Order of Saint Joseph
|This article does not cite any sources. (March 2007)|
The Order of Saint Joseph was instituted in 1807 by Ferdinand III, Grand Duke of Tuscany during his reign as Grand Duke of Würzburg. It was transformed into a Tuscan Roman Catholic Dynastic Order in 1817. The constitution of the Order was promulgated in March 1817, with amendments in August 1817. The order was divided into civil and military categories but these are now defunct. It is given to reward services towards Tuscan culture and civilisation and to the Grand Ducal House as a whole. The Order is divided into four levels:
- Knights Grand Cross, numbering thirty
- Commander, numbering sixty
- Knights, numbering one hundred and fifty
These numbers excluded Sovereigns, Heads of State, and Princes of the Grand Ducal House and other Royal Houses, Cardinals of the Holy Roman Church and Tuscan Metropolitan Archbishops. All had to be Catholics. The number of women members cannot exceed fifty, excluding Princesses of the Grand Ducal and other Royal Houses, wives of Heads of State and Dames of the Order of Saint Stephen. It is permitted for non-nobles to be admitted into the Order of the level of Grand Cross in cases of exceptional merit. Dames wear the same Cross as Knights but from a bow on the left breast. Dame Grand Crosses wear the Cross hanging from a Riband like the Knights but without the Star.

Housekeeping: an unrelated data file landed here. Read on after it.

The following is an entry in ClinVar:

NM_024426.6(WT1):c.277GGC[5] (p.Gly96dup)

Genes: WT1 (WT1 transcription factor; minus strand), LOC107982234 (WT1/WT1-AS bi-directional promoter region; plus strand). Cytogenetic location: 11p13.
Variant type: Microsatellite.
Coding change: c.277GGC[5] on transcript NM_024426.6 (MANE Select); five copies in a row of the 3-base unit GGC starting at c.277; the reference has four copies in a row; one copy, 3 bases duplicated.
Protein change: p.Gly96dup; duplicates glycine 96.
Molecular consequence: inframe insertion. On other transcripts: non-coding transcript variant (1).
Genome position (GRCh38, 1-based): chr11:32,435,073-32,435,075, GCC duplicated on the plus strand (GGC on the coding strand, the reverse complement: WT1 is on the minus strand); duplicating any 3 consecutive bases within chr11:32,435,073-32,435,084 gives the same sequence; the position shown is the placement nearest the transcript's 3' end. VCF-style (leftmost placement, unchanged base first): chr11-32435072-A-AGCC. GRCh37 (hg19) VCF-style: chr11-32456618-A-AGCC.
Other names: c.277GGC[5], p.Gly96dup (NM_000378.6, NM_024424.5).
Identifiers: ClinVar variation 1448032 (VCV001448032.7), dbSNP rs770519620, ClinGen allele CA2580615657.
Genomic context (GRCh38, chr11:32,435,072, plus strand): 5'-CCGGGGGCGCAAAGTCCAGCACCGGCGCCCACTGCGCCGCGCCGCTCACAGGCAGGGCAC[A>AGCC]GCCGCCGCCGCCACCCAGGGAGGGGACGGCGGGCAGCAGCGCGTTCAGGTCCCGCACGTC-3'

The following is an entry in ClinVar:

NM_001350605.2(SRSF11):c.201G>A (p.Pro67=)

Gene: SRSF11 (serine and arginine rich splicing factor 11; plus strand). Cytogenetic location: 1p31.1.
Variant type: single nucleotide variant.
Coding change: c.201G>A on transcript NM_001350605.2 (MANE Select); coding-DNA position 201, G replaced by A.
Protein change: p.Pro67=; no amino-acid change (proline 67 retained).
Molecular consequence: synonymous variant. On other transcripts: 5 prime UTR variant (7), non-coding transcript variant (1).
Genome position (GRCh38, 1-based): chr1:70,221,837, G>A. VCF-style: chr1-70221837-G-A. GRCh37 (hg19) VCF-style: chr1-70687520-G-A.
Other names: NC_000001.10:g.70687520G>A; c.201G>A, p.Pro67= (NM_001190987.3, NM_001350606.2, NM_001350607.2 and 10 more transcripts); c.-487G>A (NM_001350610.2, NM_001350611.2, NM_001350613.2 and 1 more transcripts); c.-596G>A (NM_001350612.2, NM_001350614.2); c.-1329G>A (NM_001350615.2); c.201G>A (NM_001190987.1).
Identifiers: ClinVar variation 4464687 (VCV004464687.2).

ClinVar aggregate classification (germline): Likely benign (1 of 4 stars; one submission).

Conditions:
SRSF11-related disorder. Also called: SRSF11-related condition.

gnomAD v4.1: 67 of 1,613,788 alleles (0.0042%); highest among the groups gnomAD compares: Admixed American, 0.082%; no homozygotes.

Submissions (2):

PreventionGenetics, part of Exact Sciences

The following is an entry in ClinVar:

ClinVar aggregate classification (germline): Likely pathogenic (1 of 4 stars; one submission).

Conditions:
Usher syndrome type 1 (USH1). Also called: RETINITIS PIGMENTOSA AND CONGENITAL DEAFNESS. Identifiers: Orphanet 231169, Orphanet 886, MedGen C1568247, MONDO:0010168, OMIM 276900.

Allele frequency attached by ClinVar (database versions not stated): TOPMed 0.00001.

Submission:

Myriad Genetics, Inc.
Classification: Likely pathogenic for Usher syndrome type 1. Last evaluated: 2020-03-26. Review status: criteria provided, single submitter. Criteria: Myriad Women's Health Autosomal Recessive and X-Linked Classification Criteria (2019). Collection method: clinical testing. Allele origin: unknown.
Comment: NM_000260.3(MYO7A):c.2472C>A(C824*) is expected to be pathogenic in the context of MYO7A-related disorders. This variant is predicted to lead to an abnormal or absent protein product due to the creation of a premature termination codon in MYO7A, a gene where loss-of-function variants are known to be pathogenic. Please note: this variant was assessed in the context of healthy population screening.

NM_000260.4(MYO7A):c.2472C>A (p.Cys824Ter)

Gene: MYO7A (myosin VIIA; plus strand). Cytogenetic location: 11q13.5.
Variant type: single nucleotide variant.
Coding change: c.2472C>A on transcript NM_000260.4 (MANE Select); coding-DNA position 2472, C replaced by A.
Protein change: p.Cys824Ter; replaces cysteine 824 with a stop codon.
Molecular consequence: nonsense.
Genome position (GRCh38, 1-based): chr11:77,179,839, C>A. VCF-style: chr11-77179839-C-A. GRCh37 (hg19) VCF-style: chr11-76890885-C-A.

- Gregor Gatscher-Riedl, Mario Strigl, Die roten Ritter. Zwischen Medici, Habsburgern und Osmanen. Die Orden und Auszeichnungen des Großherzogtums Toskana. Vienna, Neue Welt Verlag, 2014. ISBN 978-3-9503061-5-6.